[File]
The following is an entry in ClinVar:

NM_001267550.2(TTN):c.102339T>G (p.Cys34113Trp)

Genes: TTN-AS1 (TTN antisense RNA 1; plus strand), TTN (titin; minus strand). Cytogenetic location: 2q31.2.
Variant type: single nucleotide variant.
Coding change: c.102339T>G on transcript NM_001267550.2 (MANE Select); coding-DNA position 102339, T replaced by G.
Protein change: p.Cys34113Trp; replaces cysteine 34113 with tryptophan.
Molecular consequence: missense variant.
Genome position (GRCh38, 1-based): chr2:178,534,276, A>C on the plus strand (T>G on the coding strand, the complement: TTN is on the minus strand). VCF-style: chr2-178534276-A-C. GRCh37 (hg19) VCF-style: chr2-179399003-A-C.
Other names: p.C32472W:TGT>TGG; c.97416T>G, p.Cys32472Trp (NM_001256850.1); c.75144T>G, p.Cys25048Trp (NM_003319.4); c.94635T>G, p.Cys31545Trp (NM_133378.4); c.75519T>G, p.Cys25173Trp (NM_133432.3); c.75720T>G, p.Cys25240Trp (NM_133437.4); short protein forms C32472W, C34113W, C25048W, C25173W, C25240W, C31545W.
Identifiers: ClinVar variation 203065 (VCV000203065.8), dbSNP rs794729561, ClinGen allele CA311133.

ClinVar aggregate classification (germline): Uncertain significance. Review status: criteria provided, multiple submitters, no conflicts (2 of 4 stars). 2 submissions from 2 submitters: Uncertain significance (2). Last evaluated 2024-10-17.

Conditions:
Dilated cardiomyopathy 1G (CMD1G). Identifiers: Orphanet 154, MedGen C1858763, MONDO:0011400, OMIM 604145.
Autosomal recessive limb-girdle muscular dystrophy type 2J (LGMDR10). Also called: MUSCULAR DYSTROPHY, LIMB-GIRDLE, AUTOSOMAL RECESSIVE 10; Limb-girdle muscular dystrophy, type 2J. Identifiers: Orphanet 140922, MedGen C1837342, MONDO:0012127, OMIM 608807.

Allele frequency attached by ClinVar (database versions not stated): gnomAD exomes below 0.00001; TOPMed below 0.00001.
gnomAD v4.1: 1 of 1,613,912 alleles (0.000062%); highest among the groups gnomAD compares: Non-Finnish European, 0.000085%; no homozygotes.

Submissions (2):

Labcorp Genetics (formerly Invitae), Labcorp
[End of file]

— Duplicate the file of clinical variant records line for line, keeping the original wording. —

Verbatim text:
The following is an entry in ClinVar:

NM_001267550.2(TTN):c.102339T>G (p.Cys34113Trp)

Genes: TTN-AS1 (TTN antisense RNA 1; plus strand), TTN (titin; minus strand). Cytogenetic location: 2q31.2.
Variant type: single nucleotide variant.
Coding change: c.102339T>G on transcript NM_001267550.2 (MANE Select); coding-DNA position 102339, T replaced by G.
Protein change: p.Cys34113Trp; replaces cysteine 34113 with tryptophan.
Molecular consequence: missense variant.
Genome position (GRCh38, 1-based): chr2:178,534,276, A>C on the plus strand (T>G on the coding strand, the complement: TTN is on the minus strand). VCF-style: chr2-178534276-A-C. GRCh37 (hg19) VCF-style: chr2-179399003-A-C.
Other names: p.C32472W:TGT>TGG; c.97416T>G, p.Cys32472Trp (NM_001256850.1); c.75144T>G, p.Cys25048Trp (NM_003319.4); c.94635T>G, p.Cys31545Trp (NM_133378.4); c.75519T>G, p.Cys25173Trp (NM_133432.3); c.75720T>G, p.Cys25240Trp (NM_133437.4); short protein forms C32472W, C34113W, C25048W, C25173W, C25240W, C31545W.
Identifiers: ClinVar variation 203065 (VCV000203065.8), dbSNP rs794729561, ClinGen allele CA311133.

ClinVar aggregate classification (germline): Uncertain significance. Review status: criteria provided, multiple submitters, no conflicts (2 of 4 stars). 2 submissions from 2 submitters: Uncertain significance (2). Last evaluated 2024-10-17.

Conditions:
Dilated cardiomyopathy 1G (CMD1G). Identifiers: Orphanet 154, MedGen C1858763, MONDO:0011400, OMIM 604145.
Autosomal recessive limb-girdle muscular dystrophy type 2J (LGMDR10). Also called: MUSCULAR DYSTROPHY, LIMB-GIRDLE, AUTOSOMAL RECESSIVE 10; Limb-girdle muscular dystrophy, type 2J. Identifiers: Orphanet 140922, MedGen C1837342, MONDO:0012127, OMIM 608807.

Allele frequency attached by ClinVar (database versions not stated): gnomAD exomes below 0.00001; TOPMed below 0.00001.
gnomAD v4.1: 1 of 1,613,912 alleles (0.000062%); highest among the groups gnomAD compares: Non-Finnish European, 0.000085%; no homozygotes.

Submissions (2):

Labcorp Genetics (formerly Invitae), Labcorp